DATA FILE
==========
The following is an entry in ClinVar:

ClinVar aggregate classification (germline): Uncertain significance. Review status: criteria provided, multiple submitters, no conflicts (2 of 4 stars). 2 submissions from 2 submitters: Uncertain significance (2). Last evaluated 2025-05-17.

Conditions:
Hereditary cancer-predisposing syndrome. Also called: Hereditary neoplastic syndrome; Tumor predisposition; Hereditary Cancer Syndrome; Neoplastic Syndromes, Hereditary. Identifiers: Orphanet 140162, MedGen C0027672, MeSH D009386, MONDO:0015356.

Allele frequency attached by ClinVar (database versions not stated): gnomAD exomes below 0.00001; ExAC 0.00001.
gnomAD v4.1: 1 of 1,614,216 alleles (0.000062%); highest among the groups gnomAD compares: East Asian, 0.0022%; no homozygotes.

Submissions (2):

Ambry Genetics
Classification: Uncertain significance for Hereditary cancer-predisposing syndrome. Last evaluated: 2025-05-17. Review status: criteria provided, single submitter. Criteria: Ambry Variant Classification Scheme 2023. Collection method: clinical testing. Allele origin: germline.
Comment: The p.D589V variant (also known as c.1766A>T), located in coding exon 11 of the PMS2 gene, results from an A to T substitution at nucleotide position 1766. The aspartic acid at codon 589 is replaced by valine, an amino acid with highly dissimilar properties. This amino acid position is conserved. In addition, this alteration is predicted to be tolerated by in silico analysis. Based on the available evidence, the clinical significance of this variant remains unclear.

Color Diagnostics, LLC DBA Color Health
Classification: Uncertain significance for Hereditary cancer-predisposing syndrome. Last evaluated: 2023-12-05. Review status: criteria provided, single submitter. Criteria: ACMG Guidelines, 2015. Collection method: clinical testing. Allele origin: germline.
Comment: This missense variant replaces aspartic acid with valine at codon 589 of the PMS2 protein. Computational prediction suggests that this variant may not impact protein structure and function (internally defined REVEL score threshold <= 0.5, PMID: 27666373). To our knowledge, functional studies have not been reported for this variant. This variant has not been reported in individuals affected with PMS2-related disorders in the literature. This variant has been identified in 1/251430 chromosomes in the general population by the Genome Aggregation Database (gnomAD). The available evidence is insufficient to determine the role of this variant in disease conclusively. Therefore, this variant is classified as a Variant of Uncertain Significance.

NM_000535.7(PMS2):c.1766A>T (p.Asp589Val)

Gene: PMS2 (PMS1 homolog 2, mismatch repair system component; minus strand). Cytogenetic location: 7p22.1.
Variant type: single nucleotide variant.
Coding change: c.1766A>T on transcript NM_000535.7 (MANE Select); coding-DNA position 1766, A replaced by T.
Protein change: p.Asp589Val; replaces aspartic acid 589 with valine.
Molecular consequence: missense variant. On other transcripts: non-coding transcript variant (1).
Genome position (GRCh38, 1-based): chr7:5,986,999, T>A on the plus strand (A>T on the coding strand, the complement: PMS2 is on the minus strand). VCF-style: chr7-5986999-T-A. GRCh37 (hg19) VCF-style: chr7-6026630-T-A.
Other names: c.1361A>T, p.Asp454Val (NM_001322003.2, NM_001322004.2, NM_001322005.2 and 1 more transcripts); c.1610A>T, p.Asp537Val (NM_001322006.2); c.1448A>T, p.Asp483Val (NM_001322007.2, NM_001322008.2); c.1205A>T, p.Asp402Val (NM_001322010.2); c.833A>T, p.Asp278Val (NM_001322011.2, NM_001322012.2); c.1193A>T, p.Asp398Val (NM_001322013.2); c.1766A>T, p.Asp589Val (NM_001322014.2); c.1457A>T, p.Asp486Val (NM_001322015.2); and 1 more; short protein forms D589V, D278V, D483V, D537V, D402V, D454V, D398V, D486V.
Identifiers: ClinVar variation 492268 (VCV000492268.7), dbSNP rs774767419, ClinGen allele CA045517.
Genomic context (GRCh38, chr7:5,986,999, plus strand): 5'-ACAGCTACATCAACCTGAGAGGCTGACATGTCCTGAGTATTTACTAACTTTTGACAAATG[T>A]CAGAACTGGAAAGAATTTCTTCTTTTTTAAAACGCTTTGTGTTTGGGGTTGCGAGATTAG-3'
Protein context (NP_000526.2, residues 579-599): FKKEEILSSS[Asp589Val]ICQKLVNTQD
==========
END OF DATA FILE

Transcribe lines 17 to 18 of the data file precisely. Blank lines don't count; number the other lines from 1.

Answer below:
Coding change: c.1766A>T on transcript NM_000535.7 (MANE Select); coding-DNA position 1766, A replaced by T.
Protein change: p.Asp589Val; replaces aspartic acid 589 with valine.